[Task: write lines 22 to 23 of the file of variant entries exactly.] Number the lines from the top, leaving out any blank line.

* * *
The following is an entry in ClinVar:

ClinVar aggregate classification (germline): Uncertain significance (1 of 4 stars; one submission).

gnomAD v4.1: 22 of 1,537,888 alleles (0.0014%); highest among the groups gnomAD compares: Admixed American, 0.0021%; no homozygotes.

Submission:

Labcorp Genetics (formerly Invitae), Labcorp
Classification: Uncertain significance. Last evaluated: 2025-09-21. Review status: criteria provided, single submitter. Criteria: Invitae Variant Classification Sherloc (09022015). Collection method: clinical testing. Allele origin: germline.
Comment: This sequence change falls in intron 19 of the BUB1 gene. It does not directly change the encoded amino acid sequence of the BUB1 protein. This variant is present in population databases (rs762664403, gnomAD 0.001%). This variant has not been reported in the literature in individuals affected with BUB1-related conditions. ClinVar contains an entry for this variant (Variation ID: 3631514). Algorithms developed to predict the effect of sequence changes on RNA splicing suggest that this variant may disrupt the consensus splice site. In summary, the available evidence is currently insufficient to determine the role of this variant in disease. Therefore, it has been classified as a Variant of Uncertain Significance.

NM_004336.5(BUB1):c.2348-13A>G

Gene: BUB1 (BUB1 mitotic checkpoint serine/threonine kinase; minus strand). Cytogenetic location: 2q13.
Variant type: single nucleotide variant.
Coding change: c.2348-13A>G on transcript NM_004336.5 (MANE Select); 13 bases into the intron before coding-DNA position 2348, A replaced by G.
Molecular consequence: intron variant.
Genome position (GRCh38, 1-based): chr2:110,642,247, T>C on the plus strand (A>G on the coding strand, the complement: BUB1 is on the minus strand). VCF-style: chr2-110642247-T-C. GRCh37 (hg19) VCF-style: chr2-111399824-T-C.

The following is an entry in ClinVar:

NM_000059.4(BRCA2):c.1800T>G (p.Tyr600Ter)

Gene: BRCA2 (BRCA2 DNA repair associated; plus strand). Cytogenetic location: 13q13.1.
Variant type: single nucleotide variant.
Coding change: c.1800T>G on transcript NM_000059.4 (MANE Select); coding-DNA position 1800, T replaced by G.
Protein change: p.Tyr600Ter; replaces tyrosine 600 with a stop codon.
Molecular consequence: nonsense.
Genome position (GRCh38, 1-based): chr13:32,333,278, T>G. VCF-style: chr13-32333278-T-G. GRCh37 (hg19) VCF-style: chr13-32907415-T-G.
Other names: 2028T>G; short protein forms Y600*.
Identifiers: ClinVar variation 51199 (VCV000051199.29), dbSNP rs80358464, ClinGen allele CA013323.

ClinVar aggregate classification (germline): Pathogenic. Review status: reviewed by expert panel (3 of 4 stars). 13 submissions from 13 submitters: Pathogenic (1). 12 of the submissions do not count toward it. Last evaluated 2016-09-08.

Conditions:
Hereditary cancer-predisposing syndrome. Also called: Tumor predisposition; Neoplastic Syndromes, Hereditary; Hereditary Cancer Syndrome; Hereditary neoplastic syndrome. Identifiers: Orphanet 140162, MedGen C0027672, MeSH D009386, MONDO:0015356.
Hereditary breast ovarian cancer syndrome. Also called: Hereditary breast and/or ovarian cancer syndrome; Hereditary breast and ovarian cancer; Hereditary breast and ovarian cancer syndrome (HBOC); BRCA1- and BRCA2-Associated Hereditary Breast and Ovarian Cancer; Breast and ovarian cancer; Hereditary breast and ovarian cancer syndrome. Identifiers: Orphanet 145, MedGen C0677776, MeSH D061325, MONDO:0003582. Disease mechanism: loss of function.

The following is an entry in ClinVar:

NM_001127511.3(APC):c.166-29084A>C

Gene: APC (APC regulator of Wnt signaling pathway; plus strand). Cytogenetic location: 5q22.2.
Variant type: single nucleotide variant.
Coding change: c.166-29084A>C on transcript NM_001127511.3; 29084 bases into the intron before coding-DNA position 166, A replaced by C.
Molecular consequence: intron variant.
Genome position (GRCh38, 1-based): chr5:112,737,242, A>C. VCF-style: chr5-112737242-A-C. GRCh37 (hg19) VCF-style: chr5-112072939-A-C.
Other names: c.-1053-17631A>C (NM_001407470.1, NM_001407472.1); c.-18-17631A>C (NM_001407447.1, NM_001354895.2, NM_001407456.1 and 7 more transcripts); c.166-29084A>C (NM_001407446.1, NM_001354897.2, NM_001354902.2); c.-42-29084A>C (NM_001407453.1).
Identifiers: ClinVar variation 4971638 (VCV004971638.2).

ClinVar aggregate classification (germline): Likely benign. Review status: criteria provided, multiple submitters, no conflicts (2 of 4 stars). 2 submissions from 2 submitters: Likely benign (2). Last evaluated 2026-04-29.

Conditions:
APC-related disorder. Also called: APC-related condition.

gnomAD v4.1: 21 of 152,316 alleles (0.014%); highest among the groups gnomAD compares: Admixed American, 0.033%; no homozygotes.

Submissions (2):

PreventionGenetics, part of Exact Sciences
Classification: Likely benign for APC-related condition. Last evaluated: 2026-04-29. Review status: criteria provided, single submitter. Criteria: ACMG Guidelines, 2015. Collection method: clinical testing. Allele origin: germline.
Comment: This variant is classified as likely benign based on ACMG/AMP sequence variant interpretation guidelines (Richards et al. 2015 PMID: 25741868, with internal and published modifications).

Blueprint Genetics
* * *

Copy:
Other names: 2028T>G; short protein forms Y600*.
Identifiers: ClinVar variation 51199 (VCV000051199.29), dbSNP rs80358464, ClinGen allele CA013323.